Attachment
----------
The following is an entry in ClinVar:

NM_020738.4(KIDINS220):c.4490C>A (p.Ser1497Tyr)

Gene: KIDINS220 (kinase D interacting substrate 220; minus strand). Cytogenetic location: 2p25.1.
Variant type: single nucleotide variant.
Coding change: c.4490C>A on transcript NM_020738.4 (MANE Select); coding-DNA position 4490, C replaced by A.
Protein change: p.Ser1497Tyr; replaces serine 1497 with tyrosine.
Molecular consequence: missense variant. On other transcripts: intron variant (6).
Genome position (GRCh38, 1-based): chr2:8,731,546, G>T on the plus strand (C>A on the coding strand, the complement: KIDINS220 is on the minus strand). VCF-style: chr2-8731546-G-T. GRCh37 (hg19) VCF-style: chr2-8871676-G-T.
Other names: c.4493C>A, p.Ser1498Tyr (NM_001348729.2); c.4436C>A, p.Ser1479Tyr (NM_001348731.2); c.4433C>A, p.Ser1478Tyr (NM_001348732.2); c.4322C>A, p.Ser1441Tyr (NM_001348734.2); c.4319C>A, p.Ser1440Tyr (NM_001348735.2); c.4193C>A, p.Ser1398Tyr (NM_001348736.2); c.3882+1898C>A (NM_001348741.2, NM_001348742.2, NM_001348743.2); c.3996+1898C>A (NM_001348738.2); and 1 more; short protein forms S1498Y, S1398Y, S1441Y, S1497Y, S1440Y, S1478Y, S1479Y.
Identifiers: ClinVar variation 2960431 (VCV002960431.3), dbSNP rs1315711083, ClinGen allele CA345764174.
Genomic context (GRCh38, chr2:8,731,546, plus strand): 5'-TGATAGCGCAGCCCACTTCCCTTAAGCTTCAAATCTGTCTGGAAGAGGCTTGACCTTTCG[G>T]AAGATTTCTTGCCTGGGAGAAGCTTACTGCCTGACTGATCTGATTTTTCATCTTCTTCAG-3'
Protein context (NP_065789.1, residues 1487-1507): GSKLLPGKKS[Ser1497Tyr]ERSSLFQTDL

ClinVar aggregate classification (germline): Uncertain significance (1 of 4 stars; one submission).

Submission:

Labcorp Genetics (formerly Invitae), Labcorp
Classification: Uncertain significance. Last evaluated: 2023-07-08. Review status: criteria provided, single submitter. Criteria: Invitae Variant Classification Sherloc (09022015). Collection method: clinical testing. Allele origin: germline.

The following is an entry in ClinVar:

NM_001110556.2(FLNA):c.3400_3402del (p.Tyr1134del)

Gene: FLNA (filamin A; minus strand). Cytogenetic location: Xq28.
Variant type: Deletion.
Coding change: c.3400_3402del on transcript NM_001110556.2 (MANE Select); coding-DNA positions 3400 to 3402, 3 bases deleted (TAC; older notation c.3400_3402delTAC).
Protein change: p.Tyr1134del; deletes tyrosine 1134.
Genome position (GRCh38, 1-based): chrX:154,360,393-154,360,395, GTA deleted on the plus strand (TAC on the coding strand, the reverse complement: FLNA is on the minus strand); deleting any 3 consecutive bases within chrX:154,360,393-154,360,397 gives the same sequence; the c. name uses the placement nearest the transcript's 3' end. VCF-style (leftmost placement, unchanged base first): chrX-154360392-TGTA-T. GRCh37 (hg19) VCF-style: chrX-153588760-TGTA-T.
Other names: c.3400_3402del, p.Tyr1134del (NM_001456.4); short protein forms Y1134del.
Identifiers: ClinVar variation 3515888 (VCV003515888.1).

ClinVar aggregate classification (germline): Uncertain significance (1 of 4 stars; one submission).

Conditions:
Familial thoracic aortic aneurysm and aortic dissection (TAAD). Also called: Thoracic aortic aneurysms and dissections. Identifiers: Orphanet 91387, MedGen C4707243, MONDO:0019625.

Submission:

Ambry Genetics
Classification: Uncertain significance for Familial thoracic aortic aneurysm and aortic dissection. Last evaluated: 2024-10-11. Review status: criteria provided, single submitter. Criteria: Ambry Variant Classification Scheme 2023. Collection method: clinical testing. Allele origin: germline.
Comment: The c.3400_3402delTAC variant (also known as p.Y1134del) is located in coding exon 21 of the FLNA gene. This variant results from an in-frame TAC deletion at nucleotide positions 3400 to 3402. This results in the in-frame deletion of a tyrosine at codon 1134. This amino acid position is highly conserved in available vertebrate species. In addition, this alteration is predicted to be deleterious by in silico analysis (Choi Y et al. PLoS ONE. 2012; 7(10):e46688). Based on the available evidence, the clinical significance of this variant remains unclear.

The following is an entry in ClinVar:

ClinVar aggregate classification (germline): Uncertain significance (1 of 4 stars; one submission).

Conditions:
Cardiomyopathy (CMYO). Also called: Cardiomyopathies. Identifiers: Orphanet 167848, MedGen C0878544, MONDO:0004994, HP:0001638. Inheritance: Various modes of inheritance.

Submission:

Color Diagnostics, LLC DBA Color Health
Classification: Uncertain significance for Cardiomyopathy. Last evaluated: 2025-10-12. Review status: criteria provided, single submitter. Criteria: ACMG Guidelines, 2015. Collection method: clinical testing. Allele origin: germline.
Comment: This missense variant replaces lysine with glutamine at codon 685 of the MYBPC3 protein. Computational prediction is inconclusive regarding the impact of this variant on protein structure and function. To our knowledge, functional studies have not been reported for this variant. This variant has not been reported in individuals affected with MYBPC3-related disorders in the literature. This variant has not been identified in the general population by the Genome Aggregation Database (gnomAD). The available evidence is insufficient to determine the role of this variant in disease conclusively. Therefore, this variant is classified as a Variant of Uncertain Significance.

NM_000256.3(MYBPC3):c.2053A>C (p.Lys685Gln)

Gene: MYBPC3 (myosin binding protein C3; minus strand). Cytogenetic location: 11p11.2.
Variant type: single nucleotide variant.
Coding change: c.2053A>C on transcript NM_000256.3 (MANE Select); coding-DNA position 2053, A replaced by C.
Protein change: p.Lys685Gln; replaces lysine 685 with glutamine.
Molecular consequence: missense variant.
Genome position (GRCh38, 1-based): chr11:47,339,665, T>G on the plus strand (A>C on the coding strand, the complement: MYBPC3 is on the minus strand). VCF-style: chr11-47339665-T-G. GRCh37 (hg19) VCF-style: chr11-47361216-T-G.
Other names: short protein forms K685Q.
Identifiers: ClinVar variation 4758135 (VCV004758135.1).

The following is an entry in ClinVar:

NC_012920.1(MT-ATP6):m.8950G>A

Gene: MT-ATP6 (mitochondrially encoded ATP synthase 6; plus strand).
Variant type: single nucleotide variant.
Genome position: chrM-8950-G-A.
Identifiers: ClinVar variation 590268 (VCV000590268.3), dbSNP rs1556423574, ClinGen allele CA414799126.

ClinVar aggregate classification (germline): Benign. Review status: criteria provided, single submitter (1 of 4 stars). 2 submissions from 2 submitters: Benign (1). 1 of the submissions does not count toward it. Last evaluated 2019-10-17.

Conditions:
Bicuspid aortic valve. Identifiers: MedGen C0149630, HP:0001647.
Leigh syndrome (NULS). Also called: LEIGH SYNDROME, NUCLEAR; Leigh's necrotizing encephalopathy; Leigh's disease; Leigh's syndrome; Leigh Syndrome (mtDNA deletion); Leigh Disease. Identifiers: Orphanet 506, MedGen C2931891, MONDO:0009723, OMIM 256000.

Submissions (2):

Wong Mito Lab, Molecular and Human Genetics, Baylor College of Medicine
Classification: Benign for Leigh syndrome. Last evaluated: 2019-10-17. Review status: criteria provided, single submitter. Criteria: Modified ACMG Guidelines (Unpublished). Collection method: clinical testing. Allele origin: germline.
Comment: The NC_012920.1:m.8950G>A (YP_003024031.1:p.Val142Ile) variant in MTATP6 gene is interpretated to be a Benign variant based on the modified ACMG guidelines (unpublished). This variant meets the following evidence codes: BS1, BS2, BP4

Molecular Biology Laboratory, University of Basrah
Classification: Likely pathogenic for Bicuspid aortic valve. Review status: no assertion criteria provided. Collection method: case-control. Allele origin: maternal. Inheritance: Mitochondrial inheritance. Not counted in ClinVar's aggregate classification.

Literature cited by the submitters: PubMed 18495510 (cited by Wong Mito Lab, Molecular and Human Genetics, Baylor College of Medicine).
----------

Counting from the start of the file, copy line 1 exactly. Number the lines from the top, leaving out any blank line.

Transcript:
The following is an entry in ClinVar: